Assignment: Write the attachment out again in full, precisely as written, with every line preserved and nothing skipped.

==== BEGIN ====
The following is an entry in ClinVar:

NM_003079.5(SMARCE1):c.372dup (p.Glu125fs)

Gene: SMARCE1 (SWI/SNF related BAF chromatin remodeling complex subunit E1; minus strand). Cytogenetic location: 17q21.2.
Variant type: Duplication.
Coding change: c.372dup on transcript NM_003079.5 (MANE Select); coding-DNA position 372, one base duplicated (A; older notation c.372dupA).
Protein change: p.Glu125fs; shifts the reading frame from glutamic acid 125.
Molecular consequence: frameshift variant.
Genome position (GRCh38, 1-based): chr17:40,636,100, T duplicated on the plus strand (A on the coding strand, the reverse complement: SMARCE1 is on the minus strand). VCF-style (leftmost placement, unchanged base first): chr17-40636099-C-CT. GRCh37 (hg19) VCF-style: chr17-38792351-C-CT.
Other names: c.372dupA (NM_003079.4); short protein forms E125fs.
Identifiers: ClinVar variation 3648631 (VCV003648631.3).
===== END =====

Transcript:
The following is an entry in ClinVar:

NM_003079.5(SMARCE1):c.372dup (p.Glu125fs)

Gene: SMARCE1 (SWI/SNF related BAF chromatin remodeling complex subunit E1; minus strand). Cytogenetic location: 17q21.2.
Variant type: Duplication.
Coding change: c.372dup on transcript NM_003079.5 (MANE Select); coding-DNA position 372, one base duplicated (A; older notation c.372dupA).
Protein change: p.Glu125fs; shifts the reading frame from glutamic acid 125.
Molecular consequence: frameshift variant.
Genome position (GRCh38, 1-based): chr17:40,636,100, T duplicated on the plus strand (A on the coding strand, the reverse complement: SMARCE1 is on the minus strand). VCF-style (leftmost placement, unchanged base first): chr17-40636099-C-CT. GRCh37 (hg19) VCF-style: chr17-38792351-C-CT.
Other names: c.372dupA (NM_003079.4); short protein forms E125fs.
Identifiers: ClinVar variation 3648631 (VCV003648631.3).